The Beekman is magical. It has all the trappings of a quaint inn -- the historic documents lining the walls, the bar with its regulars (including the wonderful Homer Knickerbocker Staley, whose family has been in Rhinebeck for 7 generations), and a bottle of port to welcome you to your room. Each night before heading out to dinner we'd spend an hour or so in the bar, where there are plenty of regulars who are happy to fill you in on the history and lore of the Beekman. The food at the Beekman is fun -- more refined in the restaurant and good old pub fare in the bar. It's well worth the trip, and by far the loveliest place to stay in Rhinebeck.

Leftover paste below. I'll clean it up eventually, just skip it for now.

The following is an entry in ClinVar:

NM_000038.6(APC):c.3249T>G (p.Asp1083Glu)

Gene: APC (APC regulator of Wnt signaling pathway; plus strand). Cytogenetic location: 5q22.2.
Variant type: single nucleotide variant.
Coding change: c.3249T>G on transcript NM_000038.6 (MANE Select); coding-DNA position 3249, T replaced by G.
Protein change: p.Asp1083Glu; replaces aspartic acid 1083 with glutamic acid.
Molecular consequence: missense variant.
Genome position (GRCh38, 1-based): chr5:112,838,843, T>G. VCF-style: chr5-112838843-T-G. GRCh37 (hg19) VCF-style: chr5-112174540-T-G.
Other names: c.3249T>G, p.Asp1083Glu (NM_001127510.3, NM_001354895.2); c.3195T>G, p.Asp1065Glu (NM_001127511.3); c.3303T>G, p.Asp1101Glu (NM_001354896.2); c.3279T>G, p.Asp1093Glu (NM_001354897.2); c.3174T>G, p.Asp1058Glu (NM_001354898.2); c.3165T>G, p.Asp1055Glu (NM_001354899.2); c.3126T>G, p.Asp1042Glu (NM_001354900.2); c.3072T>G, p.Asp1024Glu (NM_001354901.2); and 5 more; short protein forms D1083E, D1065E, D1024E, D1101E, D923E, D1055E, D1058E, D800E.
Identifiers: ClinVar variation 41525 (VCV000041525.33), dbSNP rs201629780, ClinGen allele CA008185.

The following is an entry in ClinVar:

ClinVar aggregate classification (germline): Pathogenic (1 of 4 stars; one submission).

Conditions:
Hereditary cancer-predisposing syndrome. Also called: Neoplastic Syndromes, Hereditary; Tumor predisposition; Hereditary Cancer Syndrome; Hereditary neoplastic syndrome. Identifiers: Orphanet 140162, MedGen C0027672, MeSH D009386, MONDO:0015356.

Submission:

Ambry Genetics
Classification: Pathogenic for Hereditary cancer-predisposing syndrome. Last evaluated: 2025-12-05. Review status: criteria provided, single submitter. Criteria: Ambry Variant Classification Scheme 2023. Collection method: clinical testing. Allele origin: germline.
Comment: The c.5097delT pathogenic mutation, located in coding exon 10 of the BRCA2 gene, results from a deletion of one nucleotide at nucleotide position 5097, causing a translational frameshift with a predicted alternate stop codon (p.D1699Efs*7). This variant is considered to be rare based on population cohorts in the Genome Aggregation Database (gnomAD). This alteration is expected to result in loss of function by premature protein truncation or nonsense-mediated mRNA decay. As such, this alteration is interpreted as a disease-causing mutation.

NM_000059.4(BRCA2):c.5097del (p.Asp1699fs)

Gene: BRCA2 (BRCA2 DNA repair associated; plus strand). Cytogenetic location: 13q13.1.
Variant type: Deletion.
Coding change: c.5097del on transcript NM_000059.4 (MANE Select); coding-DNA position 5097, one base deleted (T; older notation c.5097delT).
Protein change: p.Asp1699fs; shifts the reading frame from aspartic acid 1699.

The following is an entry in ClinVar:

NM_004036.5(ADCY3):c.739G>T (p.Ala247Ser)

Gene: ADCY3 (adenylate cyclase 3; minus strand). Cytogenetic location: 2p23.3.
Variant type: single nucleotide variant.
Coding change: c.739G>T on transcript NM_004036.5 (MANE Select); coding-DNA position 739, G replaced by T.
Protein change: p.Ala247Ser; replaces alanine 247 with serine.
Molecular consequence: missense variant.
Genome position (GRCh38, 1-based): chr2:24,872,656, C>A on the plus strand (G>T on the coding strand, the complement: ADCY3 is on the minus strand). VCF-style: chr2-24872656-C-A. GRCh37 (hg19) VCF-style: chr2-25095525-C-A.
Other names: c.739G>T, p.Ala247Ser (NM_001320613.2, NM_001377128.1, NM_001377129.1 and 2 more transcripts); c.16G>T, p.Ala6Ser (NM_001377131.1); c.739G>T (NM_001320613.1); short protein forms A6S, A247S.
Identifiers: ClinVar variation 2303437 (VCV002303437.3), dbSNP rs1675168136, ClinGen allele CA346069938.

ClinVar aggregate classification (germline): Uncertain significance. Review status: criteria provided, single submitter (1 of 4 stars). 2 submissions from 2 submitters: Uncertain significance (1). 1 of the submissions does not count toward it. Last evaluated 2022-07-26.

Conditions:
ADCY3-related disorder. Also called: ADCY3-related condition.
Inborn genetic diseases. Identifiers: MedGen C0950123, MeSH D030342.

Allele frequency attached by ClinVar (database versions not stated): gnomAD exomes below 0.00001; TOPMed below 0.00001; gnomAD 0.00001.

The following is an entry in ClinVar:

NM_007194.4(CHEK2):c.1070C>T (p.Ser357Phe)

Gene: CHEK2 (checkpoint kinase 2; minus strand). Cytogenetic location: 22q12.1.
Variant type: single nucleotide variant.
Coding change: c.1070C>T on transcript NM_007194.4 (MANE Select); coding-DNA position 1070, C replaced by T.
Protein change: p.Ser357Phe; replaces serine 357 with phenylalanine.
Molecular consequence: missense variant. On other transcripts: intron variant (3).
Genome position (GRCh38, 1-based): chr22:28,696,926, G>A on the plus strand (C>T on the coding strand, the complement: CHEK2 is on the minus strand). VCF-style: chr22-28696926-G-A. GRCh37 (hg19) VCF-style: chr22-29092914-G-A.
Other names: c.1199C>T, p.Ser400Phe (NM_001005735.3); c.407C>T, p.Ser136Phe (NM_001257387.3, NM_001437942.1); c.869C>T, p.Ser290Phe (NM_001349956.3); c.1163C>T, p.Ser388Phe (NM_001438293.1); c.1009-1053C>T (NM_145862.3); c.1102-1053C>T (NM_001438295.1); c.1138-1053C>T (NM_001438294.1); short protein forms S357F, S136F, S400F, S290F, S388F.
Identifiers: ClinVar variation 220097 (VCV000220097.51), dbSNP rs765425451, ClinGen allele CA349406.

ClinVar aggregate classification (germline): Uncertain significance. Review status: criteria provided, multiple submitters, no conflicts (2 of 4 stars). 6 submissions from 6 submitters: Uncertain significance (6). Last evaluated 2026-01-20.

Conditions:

The first floor landing at the Beekman

Registry, Beekman Arms

A must see while in Rhinebeck is the home of FDR, just a short ride into nearby Hyde Park. Similar to Sagamore Hill, the home of Teddy Roosevelt, FDR's home is simple and lovely, quite unlike its neighbor down the road, the Vanderbilt Mansion. One of the highlights of the tour was this line from the guide: "When the Queen of England visited Hyde Park, Sara Roosevelt, FDR's mother, finally met someone of her social status. For that visit she changed the slipcovers on the furniture." Compare that to the new money down the road, who wanted to prove they were the new royalty by displaying a 15th century Medici family crest above their fireplace.

We ventured out into the 20 degree night to eat at the Catherine de Medici restaurant at the CIA, the Culinary Institute of America. Ryan ordered much better than I did, for a change, and was well chuffed with his pasta starter and lamb dinner. But meal aside, I think it was this that did it for him: